Keywords:
siRNA; hMPV; Type I interferon

Findings

Background

Human metapneumovirus (hMPV) is a member of the Pneumoviridae subfamily of the Paramyxoviridae[1]. hMPV infects half of all infants under the age of 1 year and almost all children have been infected by the age of 10 years [2,3]. hMPV causes acute respiratory disease in children worldwide [4-6]. Currently, there are no vaccines or targeted therapies for hMPV infection. RNA interference (RNAi) is a mechanism of post-transcriptional gene silencing found in almost all eukaryotes and is triggered by endogenous small non-coding microRNAs (miRNAs) or small interfering RNAs (siRNAs) [7]. The recently development of synthetic sequence-specific siRNAs has allowed a variety of host and pathogen genes to be targeted for mRNA cleavage, effectively silencing or significantly reducing gene expression [7]. Reports for RSV and hMPV suggest that RNAi can inhibit viral mRNA expression, and is a potentially effective therapy for respiratory infections [8-13].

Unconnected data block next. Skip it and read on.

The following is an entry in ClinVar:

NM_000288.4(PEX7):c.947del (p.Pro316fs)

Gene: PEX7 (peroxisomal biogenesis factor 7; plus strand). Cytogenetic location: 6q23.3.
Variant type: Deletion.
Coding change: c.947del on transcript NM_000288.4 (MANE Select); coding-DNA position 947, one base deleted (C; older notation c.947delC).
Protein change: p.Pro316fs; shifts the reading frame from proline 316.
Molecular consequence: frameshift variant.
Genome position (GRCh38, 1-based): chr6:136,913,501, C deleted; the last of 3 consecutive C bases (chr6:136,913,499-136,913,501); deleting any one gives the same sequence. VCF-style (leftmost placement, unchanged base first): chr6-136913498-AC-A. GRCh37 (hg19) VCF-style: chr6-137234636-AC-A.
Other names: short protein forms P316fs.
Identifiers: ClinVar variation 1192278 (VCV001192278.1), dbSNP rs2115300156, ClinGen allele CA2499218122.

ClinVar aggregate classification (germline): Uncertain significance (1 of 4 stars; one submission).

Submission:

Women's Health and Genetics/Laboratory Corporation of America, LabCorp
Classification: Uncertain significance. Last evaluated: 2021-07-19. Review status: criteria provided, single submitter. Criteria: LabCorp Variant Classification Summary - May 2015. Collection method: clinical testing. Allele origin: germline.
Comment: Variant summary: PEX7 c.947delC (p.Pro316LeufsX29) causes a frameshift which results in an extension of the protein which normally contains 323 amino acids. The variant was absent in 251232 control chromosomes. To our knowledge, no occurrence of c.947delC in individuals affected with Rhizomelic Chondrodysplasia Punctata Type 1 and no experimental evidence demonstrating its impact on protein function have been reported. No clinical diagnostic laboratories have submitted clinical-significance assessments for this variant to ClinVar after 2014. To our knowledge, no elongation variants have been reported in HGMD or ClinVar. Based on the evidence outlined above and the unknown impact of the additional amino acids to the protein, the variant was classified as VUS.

siRNA molecules targeting the nucleoprotein (N) and phosphoprotein (P) mRNA of hMPV have been found effective at inhibiting the hMPV genome [13]. Here we have designed and validated a siRNA molecule against the G gene, which encodes a principal attachment protein required for replication in vivo and also identified as a type I interferon (IFN) antagonist [14].

Design and validation of siRNA against the G gene

The hMPV isolate CAN97-83 G gene was used as target sequence to design siRNA molecules by Dharmacon, using their algorithm and ON-TARGETplus ® sense strand modification to avoid off-target effects. Two siRNA molecules were chosen for analysis and validation:

G1: sense - GCUCAAAGCAAGAGUGAAA

G2: sense - AGGUGAAAGUAGAGAACAUUU

The molecules do not target all isolates of hMPV as identified by BLAST, due to the high level of divergence in the G sequence [6,15]. A mis-matched siRNA molecule (siMM; sense - CUAAAGUGGUAGUUGAUAUUU) was also generated as a control for the effect of transfection and off-target effects. hMPV (CAN97-83) was propagated in LLC-MK2 cells, concentrated through a 30%/60% w/v sucrose gradient, pelleted by centrifugation at 12,000 x g for 2 hours at 4 °C, and the viral titre quantified using a TCID50 assay and anti-hMPV M monoclonal antibody (Chemicon) to identify positive cells. Preliminary transfection experiments (not shown) using a fluorescein labeled RNAi delivery control (Mirus) demonstrated that transfection of 200 mM siRNA resulted in 100% transfection efficiency at 24 h. Preliminary infection experiments established that 100% of cells were infected by 24 h post-infection (pi) when exposed to hMPV at a multiplicity of infection (MOI) of 2 in the absence of trypsin.